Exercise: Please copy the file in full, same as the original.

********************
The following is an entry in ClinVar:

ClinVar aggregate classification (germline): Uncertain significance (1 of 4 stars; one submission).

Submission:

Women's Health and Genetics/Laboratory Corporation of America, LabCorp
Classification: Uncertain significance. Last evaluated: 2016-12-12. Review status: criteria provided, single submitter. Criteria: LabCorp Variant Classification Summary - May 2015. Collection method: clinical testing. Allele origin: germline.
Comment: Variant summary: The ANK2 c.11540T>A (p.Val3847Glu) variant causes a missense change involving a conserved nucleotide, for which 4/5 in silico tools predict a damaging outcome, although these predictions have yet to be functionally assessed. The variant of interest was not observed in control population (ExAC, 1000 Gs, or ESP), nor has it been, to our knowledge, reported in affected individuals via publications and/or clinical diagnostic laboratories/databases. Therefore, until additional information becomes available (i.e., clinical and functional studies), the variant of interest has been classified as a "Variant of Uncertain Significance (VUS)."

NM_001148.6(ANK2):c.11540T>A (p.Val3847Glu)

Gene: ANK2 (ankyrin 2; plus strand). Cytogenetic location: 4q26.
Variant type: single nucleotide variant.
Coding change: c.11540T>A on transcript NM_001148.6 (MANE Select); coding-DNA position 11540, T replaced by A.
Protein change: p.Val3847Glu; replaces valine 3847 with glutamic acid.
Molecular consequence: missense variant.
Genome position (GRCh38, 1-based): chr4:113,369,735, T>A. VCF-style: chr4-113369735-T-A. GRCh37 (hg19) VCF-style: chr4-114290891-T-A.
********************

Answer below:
The following is an entry in ClinVar:

ClinVar aggregate classification (germline): Uncertain significance (1 of 4 stars; one submission).

Submission:

Women's Health and Genetics/Laboratory Corporation of America, LabCorp
Classification: Uncertain significance. Last evaluated: 2016-12-12. Review status: criteria provided, single submitter. Criteria: LabCorp Variant Classification Summary - May 2015. Collection method: clinical testing. Allele origin: germline.
Comment: Variant summary: The ANK2 c.11540T>A (p.Val3847Glu) variant causes a missense change involving a conserved nucleotide, for which 4/5 in silico tools predict a damaging outcome, although these predictions have yet to be functionally assessed. The variant of interest was not observed in control population (ExAC, 1000 Gs, or ESP), nor has it been, to our knowledge, reported in affected individuals via publications and/or clinical diagnostic laboratories/databases. Therefore, until additional information becomes available (i.e., clinical and functional studies), the variant of interest has been classified as a "Variant of Uncertain Significance (VUS)."

NM_001148.6(ANK2):c.11540T>A (p.Val3847Glu)

Gene: ANK2 (ankyrin 2; plus strand). Cytogenetic location: 4q26.
Variant type: single nucleotide variant.
Coding change: c.11540T>A on transcript NM_001148.6 (MANE Select); coding-DNA position 11540, T replaced by A.
Protein change: p.Val3847Glu; replaces valine 3847 with glutamic acid.
Molecular consequence: missense variant.
Genome position (GRCh38, 1-based): chr4:113,369,735, T>A. VCF-style: chr4-113369735-T-A. GRCh37 (hg19) VCF-style: chr4-114290891-T-A.